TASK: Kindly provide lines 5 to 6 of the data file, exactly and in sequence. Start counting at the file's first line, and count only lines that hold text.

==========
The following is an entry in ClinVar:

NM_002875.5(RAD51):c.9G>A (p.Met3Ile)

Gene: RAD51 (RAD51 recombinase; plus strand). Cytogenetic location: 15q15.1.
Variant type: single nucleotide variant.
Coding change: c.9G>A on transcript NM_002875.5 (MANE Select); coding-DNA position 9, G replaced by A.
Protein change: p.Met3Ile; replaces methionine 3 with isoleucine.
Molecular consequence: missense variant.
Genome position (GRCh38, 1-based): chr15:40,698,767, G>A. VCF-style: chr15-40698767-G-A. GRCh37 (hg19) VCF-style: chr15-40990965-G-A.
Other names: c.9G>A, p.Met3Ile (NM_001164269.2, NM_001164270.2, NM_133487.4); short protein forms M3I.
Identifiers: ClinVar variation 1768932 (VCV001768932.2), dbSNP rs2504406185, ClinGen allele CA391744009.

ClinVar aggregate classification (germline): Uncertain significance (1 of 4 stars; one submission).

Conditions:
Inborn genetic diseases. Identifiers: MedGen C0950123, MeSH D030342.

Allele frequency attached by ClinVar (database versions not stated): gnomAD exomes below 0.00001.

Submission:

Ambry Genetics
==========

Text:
Coding change: c.9G>A on transcript NM_002875.5 (MANE Select); coding-DNA position 9, G replaced by A.
Protein change: p.Met3Ile; replaces methionine 3 with isoleucine.